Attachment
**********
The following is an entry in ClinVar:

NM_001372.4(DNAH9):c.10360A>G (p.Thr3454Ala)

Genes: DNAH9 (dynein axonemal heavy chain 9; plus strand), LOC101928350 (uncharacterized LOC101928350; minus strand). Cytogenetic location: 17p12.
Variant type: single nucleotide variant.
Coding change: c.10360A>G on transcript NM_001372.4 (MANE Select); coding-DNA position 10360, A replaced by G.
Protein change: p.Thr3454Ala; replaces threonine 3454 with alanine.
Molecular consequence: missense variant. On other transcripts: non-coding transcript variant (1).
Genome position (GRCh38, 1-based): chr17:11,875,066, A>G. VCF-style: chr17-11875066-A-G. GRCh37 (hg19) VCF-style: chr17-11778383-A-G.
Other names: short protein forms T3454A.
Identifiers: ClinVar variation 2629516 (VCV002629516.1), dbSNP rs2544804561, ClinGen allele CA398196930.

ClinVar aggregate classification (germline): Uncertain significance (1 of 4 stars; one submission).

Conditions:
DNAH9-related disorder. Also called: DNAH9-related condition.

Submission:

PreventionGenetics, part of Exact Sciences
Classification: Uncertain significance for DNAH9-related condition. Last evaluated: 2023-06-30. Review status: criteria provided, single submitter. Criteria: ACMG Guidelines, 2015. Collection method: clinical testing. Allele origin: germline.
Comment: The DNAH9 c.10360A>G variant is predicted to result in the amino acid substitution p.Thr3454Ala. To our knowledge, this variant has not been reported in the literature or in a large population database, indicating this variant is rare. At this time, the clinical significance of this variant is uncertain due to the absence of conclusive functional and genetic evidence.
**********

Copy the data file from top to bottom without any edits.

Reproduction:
The following is an entry in ClinVar:

NM_001372.4(DNAH9):c.10360A>G (p.Thr3454Ala)

Genes: DNAH9 (dynein axonemal heavy chain 9; plus strand), LOC101928350 (uncharacterized LOC101928350; minus strand). Cytogenetic location: 17p12.
Variant type: single nucleotide variant.
Coding change: c.10360A>G on transcript NM_001372.4 (MANE Select); coding-DNA position 10360, A replaced by G.
Protein change: p.Thr3454Ala; replaces threonine 3454 with alanine.
Molecular consequence: missense variant. On other transcripts: non-coding transcript variant (1).
Genome position (GRCh38, 1-based): chr17:11,875,066, A>G. VCF-style: chr17-11875066-A-G. GRCh37 (hg19) VCF-style: chr17-11778383-A-G.
Other names: short protein forms T3454A.
Identifiers: ClinVar variation 2629516 (VCV002629516.1), dbSNP rs2544804561, ClinGen allele CA398196930.

ClinVar aggregate classification (germline): Uncertain significance (1 of 4 stars; one submission).

Conditions:
DNAH9-related disorder. Also called: DNAH9-related condition.

Submission:

PreventionGenetics, part of Exact Sciences
Classification: Uncertain significance for DNAH9-related condition. Last evaluated: 2023-06-30. Review status: criteria provided, single submitter. Criteria: ACMG Guidelines, 2015. Collection method: clinical testing. Allele origin: germline.
Comment: The DNAH9 c.10360A>G variant is predicted to result in the amino acid substitution p.Thr3454Ala. To our knowledge, this variant has not been reported in the literature or in a large population database, indicating this variant is rare. At this time, the clinical significance of this variant is uncertain due to the absence of conclusive functional and genetic evidence.